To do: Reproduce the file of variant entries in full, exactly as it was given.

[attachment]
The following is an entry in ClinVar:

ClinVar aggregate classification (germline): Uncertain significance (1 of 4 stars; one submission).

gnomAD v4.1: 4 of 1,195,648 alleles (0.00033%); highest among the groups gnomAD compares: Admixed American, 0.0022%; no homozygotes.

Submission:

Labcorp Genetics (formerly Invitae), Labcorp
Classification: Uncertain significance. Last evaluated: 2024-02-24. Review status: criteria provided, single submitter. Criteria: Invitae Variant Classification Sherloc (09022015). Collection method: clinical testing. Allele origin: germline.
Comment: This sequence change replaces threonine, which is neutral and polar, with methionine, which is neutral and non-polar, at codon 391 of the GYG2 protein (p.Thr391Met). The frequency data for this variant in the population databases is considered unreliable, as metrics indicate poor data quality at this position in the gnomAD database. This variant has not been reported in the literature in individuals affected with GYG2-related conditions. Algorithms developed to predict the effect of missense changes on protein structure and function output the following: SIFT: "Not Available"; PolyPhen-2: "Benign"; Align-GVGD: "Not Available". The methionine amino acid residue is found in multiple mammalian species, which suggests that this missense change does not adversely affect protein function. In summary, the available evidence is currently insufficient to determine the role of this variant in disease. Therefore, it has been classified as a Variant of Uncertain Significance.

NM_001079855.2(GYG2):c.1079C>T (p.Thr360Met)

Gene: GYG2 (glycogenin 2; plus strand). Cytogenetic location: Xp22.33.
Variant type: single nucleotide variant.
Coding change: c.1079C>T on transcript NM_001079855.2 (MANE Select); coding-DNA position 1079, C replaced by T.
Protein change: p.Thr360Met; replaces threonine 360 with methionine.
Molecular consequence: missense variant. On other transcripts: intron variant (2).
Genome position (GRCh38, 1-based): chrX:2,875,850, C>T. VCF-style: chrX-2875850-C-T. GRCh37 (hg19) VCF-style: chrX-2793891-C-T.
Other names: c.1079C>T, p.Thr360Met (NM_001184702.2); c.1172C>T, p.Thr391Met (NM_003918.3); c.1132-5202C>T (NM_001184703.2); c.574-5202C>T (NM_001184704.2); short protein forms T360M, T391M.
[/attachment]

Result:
The following is an entry in ClinVar:

ClinVar aggregate classification (germline): Uncertain significance (1 of 4 stars; one submission).

gnomAD v4.1: 4 of 1,195,648 alleles (0.00033%); highest among the groups gnomAD compares: Admixed American, 0.0022%; no homozygotes.

Submission:

Labcorp Genetics (formerly Invitae), Labcorp
Classification: Uncertain significance. Last evaluated: 2024-02-24. Review status: criteria provided, single submitter. Criteria: Invitae Variant Classification Sherloc (09022015). Collection method: clinical testing. Allele origin: germline.
Comment: This sequence change replaces threonine, which is neutral and polar, with methionine, which is neutral and non-polar, at codon 391 of the GYG2 protein (p.Thr391Met). The frequency data for this variant in the population databases is considered unreliable, as metrics indicate poor data quality at this position in the gnomAD database. This variant has not been reported in the literature in individuals affected with GYG2-related conditions. Algorithms developed to predict the effect of missense changes on protein structure and function output the following: SIFT: "Not Available"; PolyPhen-2: "Benign"; Align-GVGD: "Not Available". The methionine amino acid residue is found in multiple mammalian species, which suggests that this missense change does not adversely affect protein function. In summary, the available evidence is currently insufficient to determine the role of this variant in disease. Therefore, it has been classified as a Variant of Uncertain Significance.

NM_001079855.2(GYG2):c.1079C>T (p.Thr360Met)

Gene: GYG2 (glycogenin 2; plus strand). Cytogenetic location: Xp22.33.
Variant type: single nucleotide variant.
Coding change: c.1079C>T on transcript NM_001079855.2 (MANE Select); coding-DNA position 1079, C replaced by T.
Protein change: p.Thr360Met; replaces threonine 360 with methionine.
Molecular consequence: missense variant. On other transcripts: intron variant (2).
Genome position (GRCh38, 1-based): chrX:2,875,850, C>T. VCF-style: chrX-2875850-C-T. GRCh37 (hg19) VCF-style: chrX-2793891-C-T.
Other names: c.1079C>T, p.Thr360Met (NM_001184702.2); c.1172C>T, p.Thr391Met (NM_003918.3); c.1132-5202C>T (NM_001184703.2); c.574-5202C>T (NM_001184704.2); short protein forms T360M, T391M.